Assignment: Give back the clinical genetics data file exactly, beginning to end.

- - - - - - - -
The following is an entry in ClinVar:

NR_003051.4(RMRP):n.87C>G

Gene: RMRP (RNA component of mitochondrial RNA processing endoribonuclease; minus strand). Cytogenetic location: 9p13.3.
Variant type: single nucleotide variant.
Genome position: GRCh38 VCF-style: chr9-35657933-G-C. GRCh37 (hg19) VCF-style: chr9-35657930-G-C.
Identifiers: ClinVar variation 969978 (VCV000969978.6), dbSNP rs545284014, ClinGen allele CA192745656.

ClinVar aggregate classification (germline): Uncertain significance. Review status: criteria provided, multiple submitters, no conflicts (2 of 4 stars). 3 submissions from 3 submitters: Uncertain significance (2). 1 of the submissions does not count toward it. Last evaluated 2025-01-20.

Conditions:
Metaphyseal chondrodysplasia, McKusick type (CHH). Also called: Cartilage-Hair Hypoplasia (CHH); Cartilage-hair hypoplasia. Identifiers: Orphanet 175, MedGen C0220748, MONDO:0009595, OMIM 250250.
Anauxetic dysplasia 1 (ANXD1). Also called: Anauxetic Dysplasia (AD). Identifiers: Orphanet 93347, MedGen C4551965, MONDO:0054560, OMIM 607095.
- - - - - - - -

The following is an entry in ClinVar:

NR_003051.4(RMRP):n.87C>G

Gene: RMRP (RNA component of mitochondrial RNA processing endoribonuclease; minus strand). Cytogenetic location: 9p13.3.
Variant type: single nucleotide variant.
Genome position: GRCh38 VCF-style: chr9-35657933-G-C. GRCh37 (hg19) VCF-style: chr9-35657930-G-C.
Identifiers: ClinVar variation 969978 (VCV000969978.6), dbSNP rs545284014, ClinGen allele CA192745656.

ClinVar aggregate classification (germline): Uncertain significance. Review status: criteria provided, multiple submitters, no conflicts (2 of 4 stars). 3 submissions from 3 submitters: Uncertain significance (2). 1 of the submissions does not count toward it. Last evaluated 2025-01-20.

Conditions:
Metaphyseal chondrodysplasia, McKusick type (CHH). Also called: Cartilage-Hair Hypoplasia (CHH); Cartilage-hair hypoplasia. Identifiers: Orphanet 175, MedGen C0220748, MONDO:0009595, OMIM 250250.
Anauxetic dysplasia 1 (ANXD1). Also called: Anauxetic Dysplasia (AD). Identifiers: Orphanet 93347, MedGen C4551965, MONDO:0054560, OMIM 607095.